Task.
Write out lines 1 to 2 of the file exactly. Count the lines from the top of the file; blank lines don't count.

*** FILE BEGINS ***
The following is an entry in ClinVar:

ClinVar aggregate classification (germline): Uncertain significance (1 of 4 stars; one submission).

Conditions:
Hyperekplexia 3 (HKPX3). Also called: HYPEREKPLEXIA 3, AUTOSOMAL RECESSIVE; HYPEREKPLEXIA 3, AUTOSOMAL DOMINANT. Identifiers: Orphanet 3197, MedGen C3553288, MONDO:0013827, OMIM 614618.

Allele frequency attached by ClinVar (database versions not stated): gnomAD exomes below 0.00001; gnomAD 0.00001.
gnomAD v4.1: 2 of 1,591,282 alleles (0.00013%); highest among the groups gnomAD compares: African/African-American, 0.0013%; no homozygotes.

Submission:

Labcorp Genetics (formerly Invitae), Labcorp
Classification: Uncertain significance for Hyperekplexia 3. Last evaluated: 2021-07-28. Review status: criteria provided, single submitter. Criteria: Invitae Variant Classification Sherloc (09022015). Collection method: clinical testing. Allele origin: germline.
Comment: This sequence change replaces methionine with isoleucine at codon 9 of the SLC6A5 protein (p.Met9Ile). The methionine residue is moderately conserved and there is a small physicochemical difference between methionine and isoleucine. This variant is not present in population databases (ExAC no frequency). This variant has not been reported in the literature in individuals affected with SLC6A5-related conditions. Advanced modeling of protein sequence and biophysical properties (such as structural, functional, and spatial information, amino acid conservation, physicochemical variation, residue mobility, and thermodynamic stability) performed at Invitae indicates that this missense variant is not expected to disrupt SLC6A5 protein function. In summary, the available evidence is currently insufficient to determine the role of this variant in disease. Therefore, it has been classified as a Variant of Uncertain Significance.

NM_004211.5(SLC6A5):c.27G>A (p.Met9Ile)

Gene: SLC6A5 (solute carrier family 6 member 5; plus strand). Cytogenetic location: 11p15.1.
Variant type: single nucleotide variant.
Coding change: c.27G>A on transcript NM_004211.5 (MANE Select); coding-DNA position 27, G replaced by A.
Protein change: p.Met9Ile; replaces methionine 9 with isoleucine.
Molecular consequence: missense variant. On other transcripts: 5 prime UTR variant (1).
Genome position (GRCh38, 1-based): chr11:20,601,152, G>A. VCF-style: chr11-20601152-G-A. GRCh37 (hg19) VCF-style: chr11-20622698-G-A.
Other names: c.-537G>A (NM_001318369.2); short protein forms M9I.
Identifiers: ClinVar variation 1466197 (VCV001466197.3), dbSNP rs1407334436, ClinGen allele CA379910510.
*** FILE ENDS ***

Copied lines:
The following is an entry in ClinVar:

ClinVar aggregate classification (germline): Uncertain significance (1 of 4 stars; one submission).